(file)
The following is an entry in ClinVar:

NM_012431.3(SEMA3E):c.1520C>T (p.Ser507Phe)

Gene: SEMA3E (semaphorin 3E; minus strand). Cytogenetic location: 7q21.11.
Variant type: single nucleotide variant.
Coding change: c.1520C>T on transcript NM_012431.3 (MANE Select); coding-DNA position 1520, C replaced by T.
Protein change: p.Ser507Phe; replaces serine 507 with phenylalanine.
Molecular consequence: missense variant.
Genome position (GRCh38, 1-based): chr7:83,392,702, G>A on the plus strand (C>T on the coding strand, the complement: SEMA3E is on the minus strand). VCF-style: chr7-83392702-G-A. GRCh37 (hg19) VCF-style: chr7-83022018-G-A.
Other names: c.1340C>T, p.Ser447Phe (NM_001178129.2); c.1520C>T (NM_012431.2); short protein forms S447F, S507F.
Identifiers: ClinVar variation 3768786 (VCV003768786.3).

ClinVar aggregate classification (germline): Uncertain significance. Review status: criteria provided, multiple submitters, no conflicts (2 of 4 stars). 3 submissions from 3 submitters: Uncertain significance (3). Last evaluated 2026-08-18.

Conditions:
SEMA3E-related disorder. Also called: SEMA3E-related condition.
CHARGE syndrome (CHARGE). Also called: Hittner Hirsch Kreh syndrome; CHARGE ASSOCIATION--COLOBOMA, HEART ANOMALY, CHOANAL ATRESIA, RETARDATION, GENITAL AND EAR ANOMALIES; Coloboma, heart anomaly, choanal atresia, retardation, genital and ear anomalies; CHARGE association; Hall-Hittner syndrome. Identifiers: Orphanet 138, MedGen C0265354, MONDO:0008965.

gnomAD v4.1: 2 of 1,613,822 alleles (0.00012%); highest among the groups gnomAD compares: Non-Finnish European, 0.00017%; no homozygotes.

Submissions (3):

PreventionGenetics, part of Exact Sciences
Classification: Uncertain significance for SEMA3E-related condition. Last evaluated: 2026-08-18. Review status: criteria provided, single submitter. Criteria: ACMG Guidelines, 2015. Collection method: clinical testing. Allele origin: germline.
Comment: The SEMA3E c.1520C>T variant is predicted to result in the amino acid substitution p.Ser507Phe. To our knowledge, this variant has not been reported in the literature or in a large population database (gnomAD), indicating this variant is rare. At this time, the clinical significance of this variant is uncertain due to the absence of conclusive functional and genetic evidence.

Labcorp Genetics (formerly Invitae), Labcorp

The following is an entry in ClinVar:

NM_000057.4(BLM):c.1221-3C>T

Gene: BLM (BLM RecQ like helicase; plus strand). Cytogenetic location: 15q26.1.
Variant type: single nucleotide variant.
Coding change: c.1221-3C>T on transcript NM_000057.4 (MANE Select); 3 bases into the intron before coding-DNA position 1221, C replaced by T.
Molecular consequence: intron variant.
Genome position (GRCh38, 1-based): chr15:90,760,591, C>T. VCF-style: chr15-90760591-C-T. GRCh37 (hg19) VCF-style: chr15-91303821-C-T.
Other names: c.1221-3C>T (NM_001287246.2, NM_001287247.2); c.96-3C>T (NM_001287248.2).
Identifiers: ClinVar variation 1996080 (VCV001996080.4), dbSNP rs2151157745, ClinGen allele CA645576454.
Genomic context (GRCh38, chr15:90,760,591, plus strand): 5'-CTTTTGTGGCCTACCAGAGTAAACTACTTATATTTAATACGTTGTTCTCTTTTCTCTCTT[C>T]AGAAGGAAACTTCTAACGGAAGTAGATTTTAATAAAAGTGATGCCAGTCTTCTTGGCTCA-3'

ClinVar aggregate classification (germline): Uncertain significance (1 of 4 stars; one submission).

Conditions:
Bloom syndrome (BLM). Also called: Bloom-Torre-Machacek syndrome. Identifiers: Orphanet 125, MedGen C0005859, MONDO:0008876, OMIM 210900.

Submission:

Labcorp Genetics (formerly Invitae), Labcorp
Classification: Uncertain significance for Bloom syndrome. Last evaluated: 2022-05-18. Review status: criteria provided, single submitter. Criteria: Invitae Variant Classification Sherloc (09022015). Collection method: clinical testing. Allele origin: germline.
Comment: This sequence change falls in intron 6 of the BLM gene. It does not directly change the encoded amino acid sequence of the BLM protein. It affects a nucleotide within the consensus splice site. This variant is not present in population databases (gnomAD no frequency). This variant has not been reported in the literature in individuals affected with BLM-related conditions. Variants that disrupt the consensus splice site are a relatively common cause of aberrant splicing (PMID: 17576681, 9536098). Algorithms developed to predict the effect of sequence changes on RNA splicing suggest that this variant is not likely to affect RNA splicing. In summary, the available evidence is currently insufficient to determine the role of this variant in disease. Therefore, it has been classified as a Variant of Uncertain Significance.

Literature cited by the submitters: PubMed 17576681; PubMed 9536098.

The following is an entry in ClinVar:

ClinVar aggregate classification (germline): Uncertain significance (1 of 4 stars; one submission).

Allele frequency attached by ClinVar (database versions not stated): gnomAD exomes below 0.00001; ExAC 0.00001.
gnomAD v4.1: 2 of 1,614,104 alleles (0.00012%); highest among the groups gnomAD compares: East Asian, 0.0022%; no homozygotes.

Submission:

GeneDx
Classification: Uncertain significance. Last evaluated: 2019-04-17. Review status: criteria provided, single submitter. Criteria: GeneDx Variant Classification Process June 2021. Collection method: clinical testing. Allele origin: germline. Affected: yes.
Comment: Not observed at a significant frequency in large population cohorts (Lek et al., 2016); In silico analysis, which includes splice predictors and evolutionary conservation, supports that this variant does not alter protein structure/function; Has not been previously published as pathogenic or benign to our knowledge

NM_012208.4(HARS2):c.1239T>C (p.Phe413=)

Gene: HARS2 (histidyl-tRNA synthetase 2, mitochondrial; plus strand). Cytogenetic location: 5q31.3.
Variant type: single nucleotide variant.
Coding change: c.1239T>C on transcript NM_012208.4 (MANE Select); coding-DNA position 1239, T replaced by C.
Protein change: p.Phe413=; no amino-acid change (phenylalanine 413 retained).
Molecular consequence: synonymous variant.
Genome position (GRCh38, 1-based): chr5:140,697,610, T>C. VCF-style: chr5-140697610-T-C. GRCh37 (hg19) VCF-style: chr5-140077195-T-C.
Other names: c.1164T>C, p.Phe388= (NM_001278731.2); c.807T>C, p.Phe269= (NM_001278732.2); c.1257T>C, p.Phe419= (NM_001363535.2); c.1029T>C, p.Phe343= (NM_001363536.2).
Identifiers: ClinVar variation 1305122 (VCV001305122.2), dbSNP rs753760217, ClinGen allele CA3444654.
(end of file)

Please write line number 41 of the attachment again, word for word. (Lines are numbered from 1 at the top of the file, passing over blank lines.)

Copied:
Allele frequency attached by ClinVar (database versions not stated): gnomAD exomes below 0.00001; ExAC 0.00001.